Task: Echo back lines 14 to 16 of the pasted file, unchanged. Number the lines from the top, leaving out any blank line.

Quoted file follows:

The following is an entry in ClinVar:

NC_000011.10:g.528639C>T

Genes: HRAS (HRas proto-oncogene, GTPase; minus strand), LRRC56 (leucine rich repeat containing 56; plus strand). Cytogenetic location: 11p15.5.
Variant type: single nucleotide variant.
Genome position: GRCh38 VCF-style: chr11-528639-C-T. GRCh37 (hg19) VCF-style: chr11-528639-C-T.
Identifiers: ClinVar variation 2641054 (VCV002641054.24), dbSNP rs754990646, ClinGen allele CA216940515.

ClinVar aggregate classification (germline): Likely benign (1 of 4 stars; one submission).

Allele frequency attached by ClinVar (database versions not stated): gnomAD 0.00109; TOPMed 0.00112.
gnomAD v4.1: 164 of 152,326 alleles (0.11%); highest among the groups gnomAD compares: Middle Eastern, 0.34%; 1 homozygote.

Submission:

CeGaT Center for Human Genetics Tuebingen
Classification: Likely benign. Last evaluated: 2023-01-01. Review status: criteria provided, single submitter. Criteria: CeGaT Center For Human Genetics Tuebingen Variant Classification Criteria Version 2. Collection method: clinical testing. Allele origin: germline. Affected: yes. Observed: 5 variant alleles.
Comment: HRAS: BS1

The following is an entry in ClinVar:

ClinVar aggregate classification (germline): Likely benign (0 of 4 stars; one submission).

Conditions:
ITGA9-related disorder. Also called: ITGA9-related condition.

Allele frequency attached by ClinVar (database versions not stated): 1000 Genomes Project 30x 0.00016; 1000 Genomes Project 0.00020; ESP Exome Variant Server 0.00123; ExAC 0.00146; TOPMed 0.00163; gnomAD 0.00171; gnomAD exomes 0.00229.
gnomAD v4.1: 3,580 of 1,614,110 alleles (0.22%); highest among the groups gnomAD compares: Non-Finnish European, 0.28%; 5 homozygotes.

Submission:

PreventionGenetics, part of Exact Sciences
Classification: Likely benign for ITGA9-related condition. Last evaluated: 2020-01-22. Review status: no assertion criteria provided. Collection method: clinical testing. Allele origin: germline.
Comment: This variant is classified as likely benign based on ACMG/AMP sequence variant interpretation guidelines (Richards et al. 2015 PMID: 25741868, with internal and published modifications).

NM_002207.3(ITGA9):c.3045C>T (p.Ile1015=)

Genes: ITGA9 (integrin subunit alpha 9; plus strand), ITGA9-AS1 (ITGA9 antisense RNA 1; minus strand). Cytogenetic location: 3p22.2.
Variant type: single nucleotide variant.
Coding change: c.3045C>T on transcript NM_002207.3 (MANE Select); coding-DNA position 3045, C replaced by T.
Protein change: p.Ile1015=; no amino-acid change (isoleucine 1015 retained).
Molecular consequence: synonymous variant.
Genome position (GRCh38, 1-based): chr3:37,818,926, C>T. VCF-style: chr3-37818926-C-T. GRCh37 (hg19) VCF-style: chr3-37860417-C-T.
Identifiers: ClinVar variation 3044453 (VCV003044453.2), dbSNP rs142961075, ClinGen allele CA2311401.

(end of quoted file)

The following is an entry in ClinVar:

ClinVar aggregate classification (germline): Likely benign (0 of 4 stars; one submission).

Conditions: